This morning we begin at the famous Cley Marshes nature reserve, where the site of a big yellow digger makes my heart sink. Sure enough, the recently remodelled scrapes in front of the hides in the heart of the reserve are unusually quiet, with only six Dunlin and a slightly larger, cleaner-looking Curlew Sandpiper. The surrounding reeds are alive with restless small flocks of Bearded Tits and yet again we manage to pinpoint a pair sitting in the tops of the reeds, while hundreds of equally restless Pink-footed Geese repeatedly rise from the field adjacent to the visitor centre. Moving on to the Bishop hide we spot several male Ruff with orange bills and legs and smart white heads, and our first Common Gull.
After morning coffee back at the visitor centre, on a stroll along the East Bank, accompanied by the pinging of more Bearded Tits, this time hidden in the reeds, we find plenty of Black-tailed Godwits, a few Curlew and Snipe and a very obliging Little Stint standing still in a small channel alongside the bank, close enough to show every detail of its finely marked plumage. Other new birds here include a snoozing female Pintail, a Greenshank sleeping alongside a row of Avocets and a small flock of Linnets. The sudden appearance of a Peregrine sends everything into a panic, but they needn’t have worried as it was already carrying prey, possibly a hapless Dunlin. From the beach we spot another Red-throated Diver and on the return along the bank, a juvenile Little Ringed Plover is another new bird for the ever-growing list.
This afternoon we head west along the coast, making a brief stop at a small wetland near Wells-next-the-Sea, where we find a Red Kite and a couple of Marsh Harriers, along with views of several Spoonbills, in flight and also resting out on the salt marsh. We also add a Brown Hare and a Wall Butterfly to the trip list here.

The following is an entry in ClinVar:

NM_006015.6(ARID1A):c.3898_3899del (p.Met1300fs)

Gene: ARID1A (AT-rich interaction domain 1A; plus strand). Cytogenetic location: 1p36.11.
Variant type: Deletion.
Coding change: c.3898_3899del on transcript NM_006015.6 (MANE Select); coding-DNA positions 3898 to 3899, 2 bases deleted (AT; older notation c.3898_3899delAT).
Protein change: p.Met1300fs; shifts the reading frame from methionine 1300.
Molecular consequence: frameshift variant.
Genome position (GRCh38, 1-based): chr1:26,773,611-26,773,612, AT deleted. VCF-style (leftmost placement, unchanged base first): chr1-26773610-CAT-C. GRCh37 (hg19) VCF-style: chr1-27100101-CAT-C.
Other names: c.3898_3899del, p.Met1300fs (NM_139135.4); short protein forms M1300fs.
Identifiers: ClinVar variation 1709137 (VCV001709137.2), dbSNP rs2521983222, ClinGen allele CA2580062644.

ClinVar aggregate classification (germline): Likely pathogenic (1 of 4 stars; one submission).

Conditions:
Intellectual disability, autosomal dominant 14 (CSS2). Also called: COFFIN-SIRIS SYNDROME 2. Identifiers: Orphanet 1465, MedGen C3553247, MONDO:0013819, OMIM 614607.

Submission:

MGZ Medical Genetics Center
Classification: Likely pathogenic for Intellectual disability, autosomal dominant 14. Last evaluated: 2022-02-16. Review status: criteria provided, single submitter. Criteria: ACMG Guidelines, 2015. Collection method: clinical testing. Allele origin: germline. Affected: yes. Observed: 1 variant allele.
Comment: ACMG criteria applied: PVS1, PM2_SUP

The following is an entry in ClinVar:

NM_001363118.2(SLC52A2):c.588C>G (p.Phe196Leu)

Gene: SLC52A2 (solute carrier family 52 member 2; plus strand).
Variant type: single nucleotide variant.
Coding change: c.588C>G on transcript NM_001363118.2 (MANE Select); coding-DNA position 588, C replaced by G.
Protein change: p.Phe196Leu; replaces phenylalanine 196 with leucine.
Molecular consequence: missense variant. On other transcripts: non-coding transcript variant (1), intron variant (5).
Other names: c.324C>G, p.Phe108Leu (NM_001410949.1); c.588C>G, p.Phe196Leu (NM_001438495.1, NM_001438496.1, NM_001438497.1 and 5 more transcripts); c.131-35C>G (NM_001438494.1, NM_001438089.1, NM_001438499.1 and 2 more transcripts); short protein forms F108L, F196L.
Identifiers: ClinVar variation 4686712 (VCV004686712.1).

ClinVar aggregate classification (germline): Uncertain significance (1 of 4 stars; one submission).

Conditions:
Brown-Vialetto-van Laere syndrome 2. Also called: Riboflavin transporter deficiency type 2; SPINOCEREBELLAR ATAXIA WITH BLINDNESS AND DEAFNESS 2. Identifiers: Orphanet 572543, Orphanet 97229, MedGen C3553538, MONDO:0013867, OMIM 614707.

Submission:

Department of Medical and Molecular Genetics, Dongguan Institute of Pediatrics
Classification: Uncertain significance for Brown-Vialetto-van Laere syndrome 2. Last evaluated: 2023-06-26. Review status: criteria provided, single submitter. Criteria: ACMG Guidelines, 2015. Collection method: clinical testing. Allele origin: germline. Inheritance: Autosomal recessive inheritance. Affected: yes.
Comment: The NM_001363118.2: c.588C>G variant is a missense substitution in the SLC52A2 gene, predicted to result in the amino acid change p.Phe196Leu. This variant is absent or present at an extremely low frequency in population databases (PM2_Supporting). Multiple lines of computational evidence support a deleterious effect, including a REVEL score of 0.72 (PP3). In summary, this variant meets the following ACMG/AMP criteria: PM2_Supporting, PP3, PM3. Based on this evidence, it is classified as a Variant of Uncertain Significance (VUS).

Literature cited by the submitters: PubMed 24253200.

We spend the rest of the afternoon at the Titchwell Marsh RSPB reserve, teeming with hundreds of Teal and Black-tailed Godwits and numerous Ruff, all busy feeding, while a sizeable flock of Golden Plovers are simply resting on a mud bank. As well as more Avocets and another Spoonbill, we get great views of a Water Rail, quietly moving along the edge of the reeds just to the right of the Island hide. Further along the sea wall which runs alongside the marsh, the waderfest continues with plenty of Dunlin and Redshanks, plus a couple of Curlew Sandpipers, a Ringed Plover, another Little Stint and a Spotted Redshank, and once the marsh becomes more brackish, the Black-wits are joined by Bar-tailed Godwits. At the end of the sea wall, we also find plenty of Oystercatchers, along with a few Sanderling and Turnstones, with yet another Red-throated Diver off shore.
It’s the Autumnal equinox and a mellow mist has descended on the Lakenheath Fen RSPB reserve where a female Mallard gate crashes the visitor centre! I wonder if she is a paid-up member. Along the trail we find a balloon-sized puffball, a furtive Cetti’s Warbler, an obliging female Bearded Tit and Great and Little Egrets, plus Buzzard, Kestrel, Marsh Harrier and two Hobbies. With three new birds for the list today (Green Sandpiper, Stock Dove and Greenfinch) we end up with 104 different birds, including seven raptors and 21 waders, with fantastic views of star birds like Red-throated Diver, Bittern, Spoonbill, Water Rail, Cuckoo, a singing Woodlark, Spotted Flycatcher, Dartford Warbler, several Bearded Tits, and of course, the rare Grey Phalarope.